Even if you export defense articles, technical data, or defense services pursuant to contracts with the U.S. government or military, don't assume that you are free from the usual export control requirements that apply to those items, or that the U.S. Government will "look the other way" regarding other aspects of your exporting operations. Making such a mistake may prove extremely costly.

That message was delivered emphatically by the Department of State, Directorate of Defense Trade Controls ("DDTC" through a $42 million settlement with private security contractor Xe Services, LLC ("Xe Services"), formerly known as Blackwater, for numerous alleged violations of the International Traffic in Arms Regulations ("ITAR"). Several important lessons can be taken from the settlement Xe Services reached with DDTC.

When you contract with the U.S. Government or military, export controls apply

Xe Services provides a myriad of defense articles, technical data, and defense services to a number of government agencies, including the Departments of State and Defense. Much of its contract work is regulated by the Arms Export Control Act and the ITAR.

Over the course of an investigation that explored six years of Xe Services' business operations, DDTC alleged that the company was guilty of a host of export control violations which had "significant" ITAR implications, including:

  • export of defense articles without a license;
  • export of technical data without a license;
  • provision of defense services without a license;
  • employment of unauthorized foreign nationals;
  • discussion of business opportunities with a proscribed country; and
  • violations involving administrative and record-keeping requirements.

In total, DDTC identified 288 violations of the ITAR between 2003 and 2009. In the words of DDTC, the scope and breadth of the violations reflected "a significant lack of commitment to comply with the ITAR by Xe Services."

Voluntary disclosures to DDTC can mitigate, but may not eliminate, the problem

The investigation resulted in a $42 million penalty, as well as substantial remedial measures against Xe Services. This massive penalty was imposed despite the submission by Xe Services of 31 voluntary disclosures to DDTC from 2007 to 2009, which acknowledged and admitted to certain violations of the ITAR. It is probable, however, that had Xe Services failed to make such disclosures to DDTC the penalty amount may have been even greater.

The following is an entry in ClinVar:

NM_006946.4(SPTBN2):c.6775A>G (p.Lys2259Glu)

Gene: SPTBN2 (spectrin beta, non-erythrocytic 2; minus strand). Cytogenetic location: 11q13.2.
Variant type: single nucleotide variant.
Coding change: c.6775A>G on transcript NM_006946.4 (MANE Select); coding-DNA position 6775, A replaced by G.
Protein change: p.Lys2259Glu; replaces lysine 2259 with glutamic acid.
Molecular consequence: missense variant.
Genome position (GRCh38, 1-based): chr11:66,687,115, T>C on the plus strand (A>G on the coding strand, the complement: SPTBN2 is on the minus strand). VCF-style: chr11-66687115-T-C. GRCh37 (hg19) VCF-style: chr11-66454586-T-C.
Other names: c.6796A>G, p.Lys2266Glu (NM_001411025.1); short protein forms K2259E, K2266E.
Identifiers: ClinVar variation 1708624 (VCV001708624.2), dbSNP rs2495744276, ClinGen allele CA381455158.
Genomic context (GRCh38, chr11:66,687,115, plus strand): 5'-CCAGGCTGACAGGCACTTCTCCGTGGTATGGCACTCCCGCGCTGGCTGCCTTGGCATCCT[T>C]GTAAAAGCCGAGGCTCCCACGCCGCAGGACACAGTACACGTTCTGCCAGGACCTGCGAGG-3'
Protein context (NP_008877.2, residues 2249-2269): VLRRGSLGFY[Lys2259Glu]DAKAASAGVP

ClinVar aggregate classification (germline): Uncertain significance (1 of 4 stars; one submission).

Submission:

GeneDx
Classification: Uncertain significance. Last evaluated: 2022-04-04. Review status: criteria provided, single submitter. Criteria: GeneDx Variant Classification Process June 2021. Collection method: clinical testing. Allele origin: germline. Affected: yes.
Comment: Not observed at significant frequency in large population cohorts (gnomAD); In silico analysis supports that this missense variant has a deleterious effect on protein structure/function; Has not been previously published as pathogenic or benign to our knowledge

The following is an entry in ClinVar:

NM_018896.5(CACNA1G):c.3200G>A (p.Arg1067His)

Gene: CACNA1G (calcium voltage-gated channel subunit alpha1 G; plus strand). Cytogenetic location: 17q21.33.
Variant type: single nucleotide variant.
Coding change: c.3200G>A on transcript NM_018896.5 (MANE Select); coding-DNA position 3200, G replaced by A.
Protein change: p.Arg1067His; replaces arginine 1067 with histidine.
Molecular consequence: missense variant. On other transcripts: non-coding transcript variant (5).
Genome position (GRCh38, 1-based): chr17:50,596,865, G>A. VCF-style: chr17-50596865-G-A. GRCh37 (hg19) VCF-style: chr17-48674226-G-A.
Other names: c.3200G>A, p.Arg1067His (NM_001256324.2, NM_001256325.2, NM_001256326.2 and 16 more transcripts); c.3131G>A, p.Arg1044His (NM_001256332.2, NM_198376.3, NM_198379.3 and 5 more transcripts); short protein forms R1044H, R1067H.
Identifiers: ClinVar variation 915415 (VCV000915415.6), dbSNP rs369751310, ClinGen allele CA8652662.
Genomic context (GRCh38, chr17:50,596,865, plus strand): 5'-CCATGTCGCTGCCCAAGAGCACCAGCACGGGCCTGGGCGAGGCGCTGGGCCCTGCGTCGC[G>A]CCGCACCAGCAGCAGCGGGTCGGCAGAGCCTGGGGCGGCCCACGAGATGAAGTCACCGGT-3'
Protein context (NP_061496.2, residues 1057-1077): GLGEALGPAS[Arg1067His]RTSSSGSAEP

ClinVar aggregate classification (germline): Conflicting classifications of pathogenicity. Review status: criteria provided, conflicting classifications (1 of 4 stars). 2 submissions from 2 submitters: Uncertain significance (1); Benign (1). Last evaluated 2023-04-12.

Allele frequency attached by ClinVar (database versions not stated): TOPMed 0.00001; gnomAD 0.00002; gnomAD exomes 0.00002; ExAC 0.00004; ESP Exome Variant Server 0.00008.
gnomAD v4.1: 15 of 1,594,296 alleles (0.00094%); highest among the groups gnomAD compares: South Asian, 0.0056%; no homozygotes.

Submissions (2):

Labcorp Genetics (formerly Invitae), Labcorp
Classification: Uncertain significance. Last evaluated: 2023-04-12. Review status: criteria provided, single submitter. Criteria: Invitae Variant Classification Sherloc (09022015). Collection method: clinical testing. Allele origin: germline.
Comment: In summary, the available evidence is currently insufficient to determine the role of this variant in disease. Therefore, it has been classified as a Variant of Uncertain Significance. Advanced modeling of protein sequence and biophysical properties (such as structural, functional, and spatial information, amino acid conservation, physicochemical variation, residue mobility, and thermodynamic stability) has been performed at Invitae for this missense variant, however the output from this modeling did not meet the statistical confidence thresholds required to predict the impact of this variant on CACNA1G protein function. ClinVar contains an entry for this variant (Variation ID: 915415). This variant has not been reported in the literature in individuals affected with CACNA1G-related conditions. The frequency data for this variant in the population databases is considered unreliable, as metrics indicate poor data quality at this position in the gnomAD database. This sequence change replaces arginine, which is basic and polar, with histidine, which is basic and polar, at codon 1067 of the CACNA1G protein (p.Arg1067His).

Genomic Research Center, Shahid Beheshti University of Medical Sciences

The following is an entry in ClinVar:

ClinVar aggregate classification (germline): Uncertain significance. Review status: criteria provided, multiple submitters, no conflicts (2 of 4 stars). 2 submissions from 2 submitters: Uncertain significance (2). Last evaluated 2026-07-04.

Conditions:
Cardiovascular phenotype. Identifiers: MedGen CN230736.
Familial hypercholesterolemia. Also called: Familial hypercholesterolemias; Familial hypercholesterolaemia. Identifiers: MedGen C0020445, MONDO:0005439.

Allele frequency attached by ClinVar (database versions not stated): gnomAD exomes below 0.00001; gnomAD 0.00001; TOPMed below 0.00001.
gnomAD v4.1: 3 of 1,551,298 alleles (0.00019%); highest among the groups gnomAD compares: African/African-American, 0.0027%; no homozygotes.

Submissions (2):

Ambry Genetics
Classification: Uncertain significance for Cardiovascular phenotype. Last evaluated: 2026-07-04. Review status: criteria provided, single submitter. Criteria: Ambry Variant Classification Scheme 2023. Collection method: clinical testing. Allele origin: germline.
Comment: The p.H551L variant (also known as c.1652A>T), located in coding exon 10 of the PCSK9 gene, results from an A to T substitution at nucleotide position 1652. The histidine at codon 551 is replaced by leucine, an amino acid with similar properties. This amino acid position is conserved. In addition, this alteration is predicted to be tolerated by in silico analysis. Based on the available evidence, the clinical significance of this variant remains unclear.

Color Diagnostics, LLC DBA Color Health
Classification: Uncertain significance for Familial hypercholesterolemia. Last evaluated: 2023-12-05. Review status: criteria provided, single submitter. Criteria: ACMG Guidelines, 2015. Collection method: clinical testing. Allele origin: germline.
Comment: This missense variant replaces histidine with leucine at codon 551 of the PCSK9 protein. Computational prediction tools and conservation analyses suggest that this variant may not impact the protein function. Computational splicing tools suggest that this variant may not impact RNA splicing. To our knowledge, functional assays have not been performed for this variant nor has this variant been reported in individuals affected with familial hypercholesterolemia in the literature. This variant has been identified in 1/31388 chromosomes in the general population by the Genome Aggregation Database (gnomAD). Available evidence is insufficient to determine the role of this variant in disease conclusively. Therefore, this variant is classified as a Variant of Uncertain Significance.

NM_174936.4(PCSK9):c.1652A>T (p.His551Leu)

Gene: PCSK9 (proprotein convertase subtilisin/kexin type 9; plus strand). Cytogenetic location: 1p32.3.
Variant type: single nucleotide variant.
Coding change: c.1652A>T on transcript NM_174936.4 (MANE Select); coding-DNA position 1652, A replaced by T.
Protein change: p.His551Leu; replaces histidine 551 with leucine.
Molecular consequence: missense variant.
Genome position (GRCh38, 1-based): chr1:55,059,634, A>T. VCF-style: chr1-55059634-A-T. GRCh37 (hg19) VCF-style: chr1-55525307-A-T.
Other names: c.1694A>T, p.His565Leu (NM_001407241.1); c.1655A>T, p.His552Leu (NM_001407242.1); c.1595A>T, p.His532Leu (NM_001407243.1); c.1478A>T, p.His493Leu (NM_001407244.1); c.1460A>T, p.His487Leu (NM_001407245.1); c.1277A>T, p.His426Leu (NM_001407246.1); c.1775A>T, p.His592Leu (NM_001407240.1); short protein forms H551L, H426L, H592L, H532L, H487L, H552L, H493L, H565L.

Settlement with DDTC may involve more than monetary penalties

In the wake of DDTC's investigation, DDTC also mandated that Xe Services undertake significant actions to improve its capacity for export control detection and compliance in an effort to prevent future violations, including:

  • replacement of certain senior management personnel;
  • establishment of an Independent Export Compliance Committee to oversee future compliance efforts;
  • revisions and improvements to the company's compliance program;
  • enhanced ITAR training to responsible employees; and
  • completion of a targeted ITAR audit to review the company's current overall state of compliance.

Interestingly, DDTC did not impose debarment on Xe Services as part of its immediate settlement terms, which would have prevented the company from participating directly or indirectly in any defense trade or services for which a U.S. export license or other U.S. government approval is required. DDTC did, however, reserve the right to impose debarment on the company pending its full compliance with the terms of its settlement agreement.

Don't let this happen to you

ITAR violations pose the risk of substantial penalties and remedial obligations. However, these can be avoided with a focus on compliance that identifies and eliminates problem areas before they result in violations.